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Monochromes Approximately

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Stella Brennan, Threads 1, 2024, bathing suit and bucket, metallic print on silvered paper, 660 x 850 mm Brendan Leung, Untitled 182, 2024, watercolour, gouache, gesso and linen on found MDF, 398 x 305 mm Julia Morison, O'Livia II, 1992, ink on vylene, double sided, 200 x 1500 mm Jennifer French, 'Lied' from 'dream city', 2004, archival pigment print on Hahnemuhle Photo Rag Paper, 685 x 967 mm (image size) Chris Corson-Scott, detail from Silverdale 1.92M...Sandringham 2.10 M (from the series 'Postcards from the Brighter Future), 2024. archival prigment print, 1050 x 3080 mm Phil Dadson, Sound/track Groundplans Series, 1986, graphite on heavyweight paper, 1800 x 2220 mm Marie Shannon, The AAchen Faxes, 2012, single channel video, duration 15.30 Marie Shannon, Two Maguettes for Gordon Walters, 1998, silver gelatin print, sepia toned, 505 x 406 mm (paper size)

'Monochrome' is an odd term on which to base a show's title, because white I see as a colour—and because if 'monochrome' is one colour, then logically white should not participate unless by itself. If it doesn't, it is a 'duochrome.'



Galia Amsell, Stella Brennan, Chris Corson-Scott, Phil Dadson, Jennifer French, Brendon Leung, Julia Morison, Kazu Nakagawa, Marie Shannon



31 May - 6 July 2024

Emphasising more a dominant tonality with very limited colour rather than strictly uniform monochromes, this fascinatingly varied show of nine artists tends to favour photography over painting. A few painted planar slabs (7) are here. One large drawing. All (apart from Brennan) in a sense being greyish and de-coloured.

Monochrome’ is an odd term on which to base a show’s title, because white I see as a colour—and because if ‘monochrome’ is one colour, then logically white should not participate unless by itself. If it doesn’t, it is a ‘duochrome.’

Enough quibbling. Let’s now look at this highly enjoyably varied show. Its highlight is Threads, a suite of ten glorious metallic photographic prints on silvered paper Stella Brennan has made from a stack of 120 year old glass plate negatives found stored in a family shed. The corroded and fractured images depict women dressed in nineteenth century attire sitting in an Auckland garden looking out over the sea towards Rangitoto Island. They were made by Brennan’s great-great aunt Louise Laurent, who was a student at the Elam School of Art in the 1890s, and are quite extraordinary.

There are many other wonderful works too.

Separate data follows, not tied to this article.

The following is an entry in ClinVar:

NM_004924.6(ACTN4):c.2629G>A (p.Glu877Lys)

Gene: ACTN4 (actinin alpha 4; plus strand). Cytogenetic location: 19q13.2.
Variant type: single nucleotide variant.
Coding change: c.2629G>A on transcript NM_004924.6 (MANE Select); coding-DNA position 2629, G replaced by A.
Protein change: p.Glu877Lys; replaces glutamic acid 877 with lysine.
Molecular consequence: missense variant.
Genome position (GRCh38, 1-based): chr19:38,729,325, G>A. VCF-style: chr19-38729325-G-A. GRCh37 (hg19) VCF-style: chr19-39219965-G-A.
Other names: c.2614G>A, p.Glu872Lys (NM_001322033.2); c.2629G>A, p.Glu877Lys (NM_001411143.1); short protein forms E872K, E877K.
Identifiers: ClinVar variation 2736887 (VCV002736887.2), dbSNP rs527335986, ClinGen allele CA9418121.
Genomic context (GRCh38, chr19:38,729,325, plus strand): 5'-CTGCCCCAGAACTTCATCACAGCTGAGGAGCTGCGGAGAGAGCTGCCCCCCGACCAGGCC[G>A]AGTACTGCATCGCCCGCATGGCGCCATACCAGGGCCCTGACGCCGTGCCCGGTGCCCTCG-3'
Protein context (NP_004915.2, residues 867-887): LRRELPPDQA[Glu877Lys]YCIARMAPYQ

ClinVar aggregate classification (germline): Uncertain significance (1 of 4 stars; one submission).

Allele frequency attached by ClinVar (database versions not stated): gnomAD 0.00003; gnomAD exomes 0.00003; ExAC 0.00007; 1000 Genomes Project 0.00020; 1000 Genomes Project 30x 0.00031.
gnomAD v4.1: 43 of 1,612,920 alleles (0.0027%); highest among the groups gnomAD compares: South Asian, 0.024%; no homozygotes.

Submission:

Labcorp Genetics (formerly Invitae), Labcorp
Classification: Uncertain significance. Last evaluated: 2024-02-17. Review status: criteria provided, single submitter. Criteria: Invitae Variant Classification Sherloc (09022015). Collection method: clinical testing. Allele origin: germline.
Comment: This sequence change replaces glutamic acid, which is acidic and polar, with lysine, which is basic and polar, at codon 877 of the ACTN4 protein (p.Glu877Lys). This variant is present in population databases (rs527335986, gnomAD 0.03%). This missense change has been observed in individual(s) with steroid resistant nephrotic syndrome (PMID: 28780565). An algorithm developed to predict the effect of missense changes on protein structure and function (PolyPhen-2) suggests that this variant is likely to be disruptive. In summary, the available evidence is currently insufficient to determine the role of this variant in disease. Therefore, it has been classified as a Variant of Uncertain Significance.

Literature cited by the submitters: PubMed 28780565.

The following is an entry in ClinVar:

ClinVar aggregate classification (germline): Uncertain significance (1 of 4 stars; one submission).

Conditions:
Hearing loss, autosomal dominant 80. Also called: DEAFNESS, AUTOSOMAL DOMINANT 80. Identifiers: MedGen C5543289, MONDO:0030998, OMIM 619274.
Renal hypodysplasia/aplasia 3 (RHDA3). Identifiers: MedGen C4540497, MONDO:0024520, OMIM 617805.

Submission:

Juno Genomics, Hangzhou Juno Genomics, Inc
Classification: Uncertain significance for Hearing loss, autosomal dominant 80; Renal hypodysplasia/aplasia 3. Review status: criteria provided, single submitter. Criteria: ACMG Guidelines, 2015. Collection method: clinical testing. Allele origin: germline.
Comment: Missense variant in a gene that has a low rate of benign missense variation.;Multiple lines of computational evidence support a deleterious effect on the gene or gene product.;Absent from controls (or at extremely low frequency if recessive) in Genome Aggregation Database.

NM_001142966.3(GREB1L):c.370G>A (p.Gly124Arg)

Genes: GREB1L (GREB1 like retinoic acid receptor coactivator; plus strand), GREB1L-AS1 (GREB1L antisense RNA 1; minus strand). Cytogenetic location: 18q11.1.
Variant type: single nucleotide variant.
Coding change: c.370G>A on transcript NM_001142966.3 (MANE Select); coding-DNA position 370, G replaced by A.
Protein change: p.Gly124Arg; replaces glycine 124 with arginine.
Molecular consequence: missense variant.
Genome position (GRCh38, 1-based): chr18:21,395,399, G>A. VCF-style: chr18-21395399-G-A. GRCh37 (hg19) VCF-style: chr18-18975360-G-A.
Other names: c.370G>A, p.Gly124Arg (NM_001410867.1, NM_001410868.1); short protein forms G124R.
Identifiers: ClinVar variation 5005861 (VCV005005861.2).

Brendan Leung has seven moderately-sized, vertical, painted rectangular panels spread out amongst the 36 items in the show, exploring blocks of dark-toned planar colour sensitively juxtaposed with thin oblongs of contrasting hue or squares of delicate texture. The soft fields of delicately applied oil, acrylic or ink absorb all adjacent light. Some are opaque non-modulated expanses, others not. One has been ground back by sanding, revealing new organic forms hovering in front of the exposed pale undercoat like leaves eternally trapped in a turbulent breeze.

Julia Morison’s five diagrammatic drawings on large sheets of thin translucent vylene are double sided—so you see marks rendered on the back as well as front. Made in France in the early nineties, Morison contemplates a fresco discovered on the four walls of an excavated room, depicting a garden. It was painted in 39 BC for Livia, a Roman noblewoman, as a gift from her husband.

Morison’s sheets feature stamped patterns, a diagonally gridded trellis for vines, a triangular layout plan, intertwined serpent motifs, and angled lines of small trees. Created to seen on both sides simultaneously, they can be suspended from a ceiling and walked around. As currently positioned in Clark’s gallery against a wall, the background white peeking through clarifies the reversed imagery—mixing the graphics of both planes together—making the sheets even more strange and mysterious.

Two greyish photographic prints by Jennifer French from the Dream City series, examine brutalist modernist architecture with its severe geometry and overwhelming height. They feature a restrained tonality akin to that of illustrational etching, or a smudgy mid-range ambience that is slightly washed out. This delicate fading and precise cropping metaphorically hints at a disappearing social memory, ironically despite the destructive societal impact of the totalitarian governments that may have built them.

Another conspicuous highlight is the long horizontal printed band from Chris Corson-Scott, bearing two rows of coloured real estate photographs he has taken himself. Although the works’ titles emphasise their monetary value, the repeated white planed frontages, pale grey overcast skies and formal austerity generate cadences as if notes on a staved continuum. Normally Corson-Scott’s individual images are framed under glass, and suitable for prolonged concentration by themselves, but this flowing, pinned-up strip works well, forcing you to make comparisons amongst the two-storied ‘bleached out’ ‘uncolourful’ abodes.

Amongst the other works is a large graphite drawing on black paper by Phil Dadson, of two butted-together bean shapes that suggest a pair of lungs, ears, or butterfly wings. From the eighties, they could also signify the cloudlike movement of sound descending down through two parallel rooms divided by a wall.

Also included—from Marie Shannon—is a video of a set of tender texts based on long-distance faxes from Julian Dashper to her. She also includes two photographed Gordon Walters tributes, in the form of koru maquettes and a floor installation. These works all celebrating the value of love and close friendships.

John Hurrell

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